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A mechanistic link between parasite resistance and expression of a sexually selected trait in a damselfly

Michael T. Siva–Jothy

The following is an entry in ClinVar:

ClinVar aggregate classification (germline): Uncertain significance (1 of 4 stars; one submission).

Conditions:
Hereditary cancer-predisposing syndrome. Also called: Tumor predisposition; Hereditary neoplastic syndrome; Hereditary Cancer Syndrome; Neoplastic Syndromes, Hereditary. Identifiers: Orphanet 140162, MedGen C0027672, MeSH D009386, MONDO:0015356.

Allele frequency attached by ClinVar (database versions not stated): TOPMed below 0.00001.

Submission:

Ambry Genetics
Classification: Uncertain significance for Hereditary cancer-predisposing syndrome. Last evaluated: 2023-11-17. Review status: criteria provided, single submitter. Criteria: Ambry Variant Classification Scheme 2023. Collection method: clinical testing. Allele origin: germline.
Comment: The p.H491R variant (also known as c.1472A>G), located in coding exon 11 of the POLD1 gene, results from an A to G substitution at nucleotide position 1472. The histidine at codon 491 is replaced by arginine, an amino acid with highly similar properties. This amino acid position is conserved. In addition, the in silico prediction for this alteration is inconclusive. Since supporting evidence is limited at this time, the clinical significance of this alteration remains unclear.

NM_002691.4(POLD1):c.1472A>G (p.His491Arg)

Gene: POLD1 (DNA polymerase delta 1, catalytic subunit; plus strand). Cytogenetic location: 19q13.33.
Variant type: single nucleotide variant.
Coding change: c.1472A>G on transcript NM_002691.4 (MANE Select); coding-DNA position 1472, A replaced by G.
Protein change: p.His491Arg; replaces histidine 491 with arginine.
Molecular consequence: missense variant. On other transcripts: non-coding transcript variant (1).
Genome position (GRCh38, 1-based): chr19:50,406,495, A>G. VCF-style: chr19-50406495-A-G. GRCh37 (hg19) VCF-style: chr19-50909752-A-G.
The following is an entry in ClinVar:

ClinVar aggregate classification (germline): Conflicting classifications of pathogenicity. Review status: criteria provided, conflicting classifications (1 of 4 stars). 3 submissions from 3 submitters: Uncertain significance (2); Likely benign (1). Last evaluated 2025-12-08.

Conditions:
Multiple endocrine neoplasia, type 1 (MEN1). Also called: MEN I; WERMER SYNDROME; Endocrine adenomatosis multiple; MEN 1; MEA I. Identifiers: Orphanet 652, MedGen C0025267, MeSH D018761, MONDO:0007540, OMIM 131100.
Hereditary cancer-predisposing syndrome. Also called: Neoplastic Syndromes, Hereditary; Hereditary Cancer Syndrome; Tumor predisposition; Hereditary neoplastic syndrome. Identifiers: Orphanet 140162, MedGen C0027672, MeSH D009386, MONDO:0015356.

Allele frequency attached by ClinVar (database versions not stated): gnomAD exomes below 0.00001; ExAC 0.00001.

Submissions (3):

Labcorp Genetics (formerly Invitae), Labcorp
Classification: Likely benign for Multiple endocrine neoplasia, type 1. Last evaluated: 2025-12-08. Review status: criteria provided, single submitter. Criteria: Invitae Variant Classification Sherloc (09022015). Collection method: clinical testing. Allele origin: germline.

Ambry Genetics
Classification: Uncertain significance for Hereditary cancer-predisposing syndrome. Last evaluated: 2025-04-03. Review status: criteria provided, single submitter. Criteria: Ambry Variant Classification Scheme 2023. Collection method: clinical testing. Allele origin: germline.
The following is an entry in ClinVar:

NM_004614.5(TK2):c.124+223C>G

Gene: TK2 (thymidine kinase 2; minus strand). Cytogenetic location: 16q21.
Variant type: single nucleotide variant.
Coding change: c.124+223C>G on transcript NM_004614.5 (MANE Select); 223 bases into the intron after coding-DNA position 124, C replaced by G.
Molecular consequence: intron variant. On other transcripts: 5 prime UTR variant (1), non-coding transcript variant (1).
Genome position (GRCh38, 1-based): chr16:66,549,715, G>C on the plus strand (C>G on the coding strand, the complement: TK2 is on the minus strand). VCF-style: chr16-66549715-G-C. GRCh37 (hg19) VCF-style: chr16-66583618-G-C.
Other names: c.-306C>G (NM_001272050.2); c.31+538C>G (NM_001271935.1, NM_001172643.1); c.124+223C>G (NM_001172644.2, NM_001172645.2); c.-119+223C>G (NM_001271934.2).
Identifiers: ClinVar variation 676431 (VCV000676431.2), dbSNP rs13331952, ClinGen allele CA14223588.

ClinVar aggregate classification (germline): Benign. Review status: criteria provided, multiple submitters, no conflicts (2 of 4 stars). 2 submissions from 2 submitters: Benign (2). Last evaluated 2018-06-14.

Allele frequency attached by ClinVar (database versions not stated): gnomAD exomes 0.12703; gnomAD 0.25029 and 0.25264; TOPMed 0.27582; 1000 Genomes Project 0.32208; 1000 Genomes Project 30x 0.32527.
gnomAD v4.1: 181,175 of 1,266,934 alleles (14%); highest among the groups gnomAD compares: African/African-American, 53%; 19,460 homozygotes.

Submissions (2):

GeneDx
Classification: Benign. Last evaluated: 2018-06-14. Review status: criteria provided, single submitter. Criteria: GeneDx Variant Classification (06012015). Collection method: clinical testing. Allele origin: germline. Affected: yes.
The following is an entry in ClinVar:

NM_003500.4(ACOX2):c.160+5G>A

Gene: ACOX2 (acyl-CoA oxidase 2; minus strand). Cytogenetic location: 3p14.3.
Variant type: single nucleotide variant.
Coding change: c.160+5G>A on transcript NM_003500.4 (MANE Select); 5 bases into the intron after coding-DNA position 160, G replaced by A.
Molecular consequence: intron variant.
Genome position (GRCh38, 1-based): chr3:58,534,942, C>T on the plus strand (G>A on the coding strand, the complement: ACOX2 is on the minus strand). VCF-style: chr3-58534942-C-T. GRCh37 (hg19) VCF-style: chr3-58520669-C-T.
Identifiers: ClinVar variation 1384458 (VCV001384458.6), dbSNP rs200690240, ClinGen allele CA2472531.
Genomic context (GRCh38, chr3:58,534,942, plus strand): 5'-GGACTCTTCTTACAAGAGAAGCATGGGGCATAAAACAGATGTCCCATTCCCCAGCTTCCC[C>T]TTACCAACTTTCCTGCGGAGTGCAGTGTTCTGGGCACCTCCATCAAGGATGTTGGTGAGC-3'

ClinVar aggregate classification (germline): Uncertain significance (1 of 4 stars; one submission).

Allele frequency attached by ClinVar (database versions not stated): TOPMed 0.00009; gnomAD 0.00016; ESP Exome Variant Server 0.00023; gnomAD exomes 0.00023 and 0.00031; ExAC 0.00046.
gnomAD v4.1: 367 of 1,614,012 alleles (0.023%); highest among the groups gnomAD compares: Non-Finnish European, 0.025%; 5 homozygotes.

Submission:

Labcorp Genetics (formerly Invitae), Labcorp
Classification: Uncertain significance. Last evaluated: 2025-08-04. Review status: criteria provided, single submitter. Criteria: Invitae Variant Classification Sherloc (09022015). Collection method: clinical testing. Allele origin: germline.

This paper examines a field–based insect system in which a signal trait and an immune effector system responsible for parasite resistance rely on the same melanin–producing enzyme cascade (phenoloxidase, PO). Observations and experiments on males of the calopterygid damselfly Calopteryx splendens xanthostoma revealed that resistance to the prevalent parasite in the study system (a eugregarine protozoan infecting the mid–gut) was correlated with quantitative aspects of the sexually dimorphic melanized wingspot of males, a trait that is produced and fixed before the host comes into contact with the sporozoites of the parasite. Regulation of PO during experimental immune challenge showed that males with dark, homogenous melanin distribution in their wings showed no change in PO levels 24 h after challenge. By contrast males with lighter and/or more heterogenous melanin distribution in their wings tended to show higher PO levels 24 h after immune challenge. The changes in PO levels occur despite the lack of a relationship between wing–pigment distribution and the cellular encapsulation response. These results suggest a shared, limiting resource may form the mechanistic basis of the trade–off between a condition–dependent signal trait and immune function in this system.

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